The Big Good Thing came about in a totally unexpected way. As many of you may know, I wrote a trilogy back in the late ‘80s about a starship pilot named Silence Leigh, her two husbands, and their quest to find the lost planet, Earth. It was set in a universe where neoplatonic magic had turned out to be an accurate understanding of physical laws, and in which a profoundly patriarchal society controlled human space, the latter being a logical consequence of the assumptions behind traditional alchemy. (The books are Five-Twelfths of Heaven, Silence in Solitude, and The Empress of Earth, also collected by the Science Fiction Book Club as The Roads of Heaven; they are, however, out of print.) I’ve been asked many times if I was ever going to do anything more with Silence, and have had to say no. Understand, I’ve tried. I’d come up with an idea that looked promising, start sketching, and feel it fizzle out. Although I’m reluctant to grant too much autonomy to my characters, it really felt as though Silence, Denis, and Julie were living happily ever after and declined to be disturbed. (Or, alternatively, the most important problems in their lives had been met and resolved, and anything else would be an anticlimax.) However you defined it, though, I couldn’t seem to write about them.

So when Cat Darensbourg came up to me at the autograph table, and asked if there would be any more Silence books, I pretty much had the answer down pat. But then she said it.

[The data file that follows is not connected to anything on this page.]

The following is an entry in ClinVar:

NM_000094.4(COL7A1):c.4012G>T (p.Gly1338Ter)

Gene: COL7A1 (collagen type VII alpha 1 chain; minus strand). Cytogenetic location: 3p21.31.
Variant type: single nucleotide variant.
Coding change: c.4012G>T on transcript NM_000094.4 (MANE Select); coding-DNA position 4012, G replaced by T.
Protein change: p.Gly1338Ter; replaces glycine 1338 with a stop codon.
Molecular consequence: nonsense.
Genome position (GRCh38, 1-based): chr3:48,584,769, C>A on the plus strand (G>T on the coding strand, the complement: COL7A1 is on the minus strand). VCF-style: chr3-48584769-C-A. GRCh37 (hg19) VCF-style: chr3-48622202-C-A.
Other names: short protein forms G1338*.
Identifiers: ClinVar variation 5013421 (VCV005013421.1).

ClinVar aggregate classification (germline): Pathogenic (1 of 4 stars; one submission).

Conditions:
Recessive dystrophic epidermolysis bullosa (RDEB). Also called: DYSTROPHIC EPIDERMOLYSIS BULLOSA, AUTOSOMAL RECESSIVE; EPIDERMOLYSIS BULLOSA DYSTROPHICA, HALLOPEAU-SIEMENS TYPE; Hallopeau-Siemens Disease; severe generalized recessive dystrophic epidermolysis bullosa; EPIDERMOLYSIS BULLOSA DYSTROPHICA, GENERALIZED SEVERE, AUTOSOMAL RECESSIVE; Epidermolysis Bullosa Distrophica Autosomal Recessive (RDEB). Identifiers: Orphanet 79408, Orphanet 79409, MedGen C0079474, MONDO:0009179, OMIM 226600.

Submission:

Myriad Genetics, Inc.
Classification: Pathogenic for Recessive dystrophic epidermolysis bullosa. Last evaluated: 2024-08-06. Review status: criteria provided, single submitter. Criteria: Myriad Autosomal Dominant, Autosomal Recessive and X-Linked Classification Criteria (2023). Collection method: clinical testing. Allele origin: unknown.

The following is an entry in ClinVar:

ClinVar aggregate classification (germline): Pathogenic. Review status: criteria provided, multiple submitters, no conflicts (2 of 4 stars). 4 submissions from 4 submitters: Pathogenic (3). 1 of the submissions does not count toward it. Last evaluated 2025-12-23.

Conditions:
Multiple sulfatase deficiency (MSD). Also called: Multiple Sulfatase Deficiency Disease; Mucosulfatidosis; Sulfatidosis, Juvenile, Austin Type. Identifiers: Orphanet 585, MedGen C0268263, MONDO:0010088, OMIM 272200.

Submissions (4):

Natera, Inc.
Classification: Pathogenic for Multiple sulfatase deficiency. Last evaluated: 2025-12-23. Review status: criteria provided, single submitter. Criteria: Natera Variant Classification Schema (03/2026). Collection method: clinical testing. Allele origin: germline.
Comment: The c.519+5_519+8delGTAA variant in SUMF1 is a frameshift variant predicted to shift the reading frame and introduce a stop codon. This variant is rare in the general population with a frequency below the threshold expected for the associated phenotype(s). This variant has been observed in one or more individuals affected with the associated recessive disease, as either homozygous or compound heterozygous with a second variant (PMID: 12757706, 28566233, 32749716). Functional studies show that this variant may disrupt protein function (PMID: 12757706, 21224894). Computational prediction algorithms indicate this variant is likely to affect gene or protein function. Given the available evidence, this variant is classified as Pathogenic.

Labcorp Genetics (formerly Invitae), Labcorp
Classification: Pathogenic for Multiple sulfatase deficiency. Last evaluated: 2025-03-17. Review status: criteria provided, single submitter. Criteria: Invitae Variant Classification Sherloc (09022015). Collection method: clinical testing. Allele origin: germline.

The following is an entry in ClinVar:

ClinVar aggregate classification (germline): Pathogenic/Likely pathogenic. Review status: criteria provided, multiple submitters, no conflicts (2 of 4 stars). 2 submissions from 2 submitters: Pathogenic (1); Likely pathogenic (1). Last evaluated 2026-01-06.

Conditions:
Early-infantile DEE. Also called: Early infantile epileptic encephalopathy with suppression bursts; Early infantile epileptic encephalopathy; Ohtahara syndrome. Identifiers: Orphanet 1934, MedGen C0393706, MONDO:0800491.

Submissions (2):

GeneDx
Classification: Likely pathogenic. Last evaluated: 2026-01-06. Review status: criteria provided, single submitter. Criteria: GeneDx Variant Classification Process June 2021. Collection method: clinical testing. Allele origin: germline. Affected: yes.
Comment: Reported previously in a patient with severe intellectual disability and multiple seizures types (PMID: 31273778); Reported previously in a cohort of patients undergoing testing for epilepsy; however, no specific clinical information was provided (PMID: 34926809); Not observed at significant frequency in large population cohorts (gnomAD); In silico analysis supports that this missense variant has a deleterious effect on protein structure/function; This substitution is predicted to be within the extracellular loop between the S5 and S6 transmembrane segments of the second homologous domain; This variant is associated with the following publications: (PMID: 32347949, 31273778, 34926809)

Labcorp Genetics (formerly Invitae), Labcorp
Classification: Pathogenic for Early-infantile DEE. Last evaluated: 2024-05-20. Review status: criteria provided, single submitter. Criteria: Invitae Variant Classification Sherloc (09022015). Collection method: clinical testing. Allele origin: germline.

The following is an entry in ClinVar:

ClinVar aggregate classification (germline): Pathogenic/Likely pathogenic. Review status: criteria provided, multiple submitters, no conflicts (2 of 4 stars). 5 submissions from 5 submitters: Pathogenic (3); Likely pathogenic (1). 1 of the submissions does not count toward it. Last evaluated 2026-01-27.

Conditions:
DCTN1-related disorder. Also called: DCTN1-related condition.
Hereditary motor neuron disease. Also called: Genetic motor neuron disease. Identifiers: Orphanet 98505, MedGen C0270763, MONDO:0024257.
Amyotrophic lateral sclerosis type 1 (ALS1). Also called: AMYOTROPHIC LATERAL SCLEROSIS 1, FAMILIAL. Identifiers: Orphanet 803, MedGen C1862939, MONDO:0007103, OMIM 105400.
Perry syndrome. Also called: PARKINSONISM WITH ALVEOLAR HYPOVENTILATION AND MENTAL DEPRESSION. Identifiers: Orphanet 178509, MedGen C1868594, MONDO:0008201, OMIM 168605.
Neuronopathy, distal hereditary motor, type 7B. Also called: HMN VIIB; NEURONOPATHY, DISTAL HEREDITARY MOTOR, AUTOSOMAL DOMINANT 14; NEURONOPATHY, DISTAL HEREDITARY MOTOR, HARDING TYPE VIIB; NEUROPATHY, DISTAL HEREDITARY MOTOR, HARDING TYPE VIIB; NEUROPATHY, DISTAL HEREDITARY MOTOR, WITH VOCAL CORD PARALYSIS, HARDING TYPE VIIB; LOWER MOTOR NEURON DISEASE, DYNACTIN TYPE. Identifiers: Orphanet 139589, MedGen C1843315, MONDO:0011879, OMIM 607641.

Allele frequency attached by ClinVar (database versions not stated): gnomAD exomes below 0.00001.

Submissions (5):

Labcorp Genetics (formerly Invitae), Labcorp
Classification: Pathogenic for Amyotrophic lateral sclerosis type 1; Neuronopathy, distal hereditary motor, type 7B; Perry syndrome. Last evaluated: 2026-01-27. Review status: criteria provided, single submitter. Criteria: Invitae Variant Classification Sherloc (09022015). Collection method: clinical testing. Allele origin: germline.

“Have you considered doing any more books in that universe? Maybe about how the systems were developed, how the first keels were tuned, and the people who explored the new science?”

I’m still not quite sure what it was that clicked. I think it was mentioning the people who make the ships, and who developed the systems, and that somehow clicked into a very different idea that I’ve been mulling over for a while. (I wrote a short story called “The Sweet Not-Yet,” which you can find in Imagination Fully Dilated: Science Fiction, which is about a man who lost his memory in the adjacent possible, the sweet not-yet, and it’s been trying to become a novel....)

“Oh,” I said, with great intelligence. “Oh, wow. Please don’t take this wrong, but I think I hate you....”

Because I knew that I was condemned to spending several hours in the cold, dusty attic, digging my old box of Silence notes out from behind not one but two dead air conditioners (don’t ask), and I had another idea I’d been working on, and a short story I needed to finish, and the last thing I needed was a new story that was going to obsess me completely....

You get the idea.

But I got the notes (the air conditioners were exactly as heavy and unwieldy as I remembered), re-read them and some other material, and started sketching. I have a working title - The Queens of Glasstown - protagonists, several secondary characters, and the beginnings of a plot. I know what the world feels like, and where I want the story to end.

So, however belatedly, thank you, Cat - I think!w